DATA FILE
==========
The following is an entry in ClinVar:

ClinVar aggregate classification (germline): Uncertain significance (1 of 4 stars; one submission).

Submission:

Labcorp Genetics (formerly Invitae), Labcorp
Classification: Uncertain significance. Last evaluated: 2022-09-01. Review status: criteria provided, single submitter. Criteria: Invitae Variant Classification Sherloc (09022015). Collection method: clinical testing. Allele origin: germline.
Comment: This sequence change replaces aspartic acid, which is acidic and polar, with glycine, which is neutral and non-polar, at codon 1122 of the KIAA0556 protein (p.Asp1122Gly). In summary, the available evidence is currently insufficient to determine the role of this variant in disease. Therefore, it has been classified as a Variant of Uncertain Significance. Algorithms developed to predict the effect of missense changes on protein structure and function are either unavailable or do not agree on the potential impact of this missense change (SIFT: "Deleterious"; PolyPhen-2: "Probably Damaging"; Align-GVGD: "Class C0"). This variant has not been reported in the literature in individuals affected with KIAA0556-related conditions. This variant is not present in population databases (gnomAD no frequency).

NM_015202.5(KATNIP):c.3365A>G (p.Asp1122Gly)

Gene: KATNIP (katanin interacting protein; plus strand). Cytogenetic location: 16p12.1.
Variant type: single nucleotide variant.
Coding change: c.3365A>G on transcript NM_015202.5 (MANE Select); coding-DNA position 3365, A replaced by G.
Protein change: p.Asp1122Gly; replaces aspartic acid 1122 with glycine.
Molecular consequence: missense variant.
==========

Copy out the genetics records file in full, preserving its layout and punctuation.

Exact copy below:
The following is an entry in ClinVar:

ClinVar aggregate classification (germline): Uncertain significance (1 of 4 stars; one submission).

Submission:

Labcorp Genetics (formerly Invitae), Labcorp
Classification: Uncertain significance. Last evaluated: 2022-09-01. Review status: criteria provided, single submitter. Criteria: Invitae Variant Classification Sherloc (09022015). Collection method: clinical testing. Allele origin: germline.
Comment: This sequence change replaces aspartic acid, which is acidic and polar, with glycine, which is neutral and non-polar, at codon 1122 of the KIAA0556 protein (p.Asp1122Gly). In summary, the available evidence is currently insufficient to determine the role of this variant in disease. Therefore, it has been classified as a Variant of Uncertain Significance. Algorithms developed to predict the effect of missense changes on protein structure and function are either unavailable or do not agree on the potential impact of this missense change (SIFT: "Deleterious"; PolyPhen-2: "Probably Damaging"; Align-GVGD: "Class C0"). This variant has not been reported in the literature in individuals affected with KIAA0556-related conditions. This variant is not present in population databases (gnomAD no frequency).

NM_015202.5(KATNIP):c.3365A>G (p.Asp1122Gly)

Gene: KATNIP (katanin interacting protein; plus strand). Cytogenetic location: 16p12.1.
Variant type: single nucleotide variant.
Coding change: c.3365A>G on transcript NM_015202.5 (MANE Select); coding-DNA position 3365, A replaced by G.
Protein change: p.Asp1122Gly; replaces aspartic acid 1122 with glycine.
Molecular consequence: missense variant.